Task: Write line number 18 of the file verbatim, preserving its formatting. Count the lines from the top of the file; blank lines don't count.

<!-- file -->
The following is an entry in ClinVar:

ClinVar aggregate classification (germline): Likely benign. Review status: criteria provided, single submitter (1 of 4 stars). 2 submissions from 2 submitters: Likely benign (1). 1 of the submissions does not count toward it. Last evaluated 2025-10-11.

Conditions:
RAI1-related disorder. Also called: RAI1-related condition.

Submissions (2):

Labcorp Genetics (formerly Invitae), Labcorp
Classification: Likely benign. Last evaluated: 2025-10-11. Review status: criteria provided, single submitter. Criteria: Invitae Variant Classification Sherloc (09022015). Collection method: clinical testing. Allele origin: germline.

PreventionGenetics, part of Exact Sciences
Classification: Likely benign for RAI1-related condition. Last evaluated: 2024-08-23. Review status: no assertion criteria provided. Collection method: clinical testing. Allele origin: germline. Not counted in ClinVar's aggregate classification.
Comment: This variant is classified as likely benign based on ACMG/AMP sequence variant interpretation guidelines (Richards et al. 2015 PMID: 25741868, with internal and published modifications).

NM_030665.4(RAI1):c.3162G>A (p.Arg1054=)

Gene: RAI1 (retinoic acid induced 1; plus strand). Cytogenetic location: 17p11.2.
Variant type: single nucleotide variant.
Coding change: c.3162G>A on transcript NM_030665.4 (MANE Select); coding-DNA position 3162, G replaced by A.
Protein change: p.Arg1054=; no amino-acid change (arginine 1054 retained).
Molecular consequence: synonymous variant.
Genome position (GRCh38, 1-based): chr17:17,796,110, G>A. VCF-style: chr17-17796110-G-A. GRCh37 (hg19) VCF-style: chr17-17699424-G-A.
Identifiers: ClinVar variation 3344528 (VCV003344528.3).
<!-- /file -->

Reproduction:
Identifiers: ClinVar variation 3344528 (VCV003344528.3).